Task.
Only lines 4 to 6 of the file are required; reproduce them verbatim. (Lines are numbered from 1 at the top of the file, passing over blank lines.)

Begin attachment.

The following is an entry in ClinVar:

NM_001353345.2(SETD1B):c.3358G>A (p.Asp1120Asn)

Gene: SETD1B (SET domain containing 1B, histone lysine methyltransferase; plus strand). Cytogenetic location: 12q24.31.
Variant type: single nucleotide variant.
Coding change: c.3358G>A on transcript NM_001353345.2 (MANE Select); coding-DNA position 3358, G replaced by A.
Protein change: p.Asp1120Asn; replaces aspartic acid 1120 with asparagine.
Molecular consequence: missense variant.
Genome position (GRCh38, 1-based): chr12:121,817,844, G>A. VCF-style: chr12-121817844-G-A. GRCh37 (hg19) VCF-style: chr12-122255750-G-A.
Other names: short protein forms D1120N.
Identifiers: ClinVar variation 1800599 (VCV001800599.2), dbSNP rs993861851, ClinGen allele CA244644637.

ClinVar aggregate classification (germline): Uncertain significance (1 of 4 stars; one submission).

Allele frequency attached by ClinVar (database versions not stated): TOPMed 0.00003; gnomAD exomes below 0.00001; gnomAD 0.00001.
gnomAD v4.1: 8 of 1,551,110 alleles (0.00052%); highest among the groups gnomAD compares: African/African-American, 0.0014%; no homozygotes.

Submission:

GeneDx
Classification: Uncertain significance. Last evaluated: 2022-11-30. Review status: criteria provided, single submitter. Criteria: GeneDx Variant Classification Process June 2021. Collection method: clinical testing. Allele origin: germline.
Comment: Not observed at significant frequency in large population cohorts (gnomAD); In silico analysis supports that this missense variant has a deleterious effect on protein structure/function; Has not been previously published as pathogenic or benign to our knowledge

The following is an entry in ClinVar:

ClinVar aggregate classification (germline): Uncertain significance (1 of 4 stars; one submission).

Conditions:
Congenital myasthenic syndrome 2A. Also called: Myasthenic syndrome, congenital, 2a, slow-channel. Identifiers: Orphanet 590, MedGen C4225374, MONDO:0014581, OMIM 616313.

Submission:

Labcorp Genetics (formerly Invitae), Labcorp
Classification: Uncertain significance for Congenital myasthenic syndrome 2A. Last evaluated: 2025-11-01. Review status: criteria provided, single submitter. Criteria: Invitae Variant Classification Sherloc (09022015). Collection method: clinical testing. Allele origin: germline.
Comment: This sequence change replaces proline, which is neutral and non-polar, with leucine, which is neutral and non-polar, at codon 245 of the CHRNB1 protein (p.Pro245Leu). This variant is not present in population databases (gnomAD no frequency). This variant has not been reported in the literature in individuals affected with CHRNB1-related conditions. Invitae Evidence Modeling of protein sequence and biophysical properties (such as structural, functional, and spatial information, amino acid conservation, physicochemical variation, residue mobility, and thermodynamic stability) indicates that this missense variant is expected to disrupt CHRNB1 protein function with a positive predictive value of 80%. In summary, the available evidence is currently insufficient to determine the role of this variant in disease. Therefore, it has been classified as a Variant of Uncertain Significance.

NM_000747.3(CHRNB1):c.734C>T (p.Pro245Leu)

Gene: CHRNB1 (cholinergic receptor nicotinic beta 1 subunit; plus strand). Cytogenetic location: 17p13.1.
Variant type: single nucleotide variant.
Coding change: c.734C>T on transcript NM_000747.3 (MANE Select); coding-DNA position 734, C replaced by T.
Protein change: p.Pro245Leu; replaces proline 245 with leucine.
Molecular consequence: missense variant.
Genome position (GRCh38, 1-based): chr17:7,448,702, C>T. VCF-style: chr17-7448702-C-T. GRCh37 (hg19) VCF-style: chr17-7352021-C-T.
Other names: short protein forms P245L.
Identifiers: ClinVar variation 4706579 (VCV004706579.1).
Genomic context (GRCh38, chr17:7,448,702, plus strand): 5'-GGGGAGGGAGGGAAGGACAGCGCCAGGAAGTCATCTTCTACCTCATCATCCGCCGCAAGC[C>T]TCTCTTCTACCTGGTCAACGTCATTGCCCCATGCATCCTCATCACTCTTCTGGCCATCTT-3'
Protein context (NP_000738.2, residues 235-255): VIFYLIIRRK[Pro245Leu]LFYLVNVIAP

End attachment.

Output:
Variant type: single nucleotide variant.
Coding change: c.3358G>A on transcript NM_001353345.2 (MANE Select); coding-DNA position 3358, G replaced by A.
Protein change: p.Asp1120Asn; replaces aspartic acid 1120 with asparagine.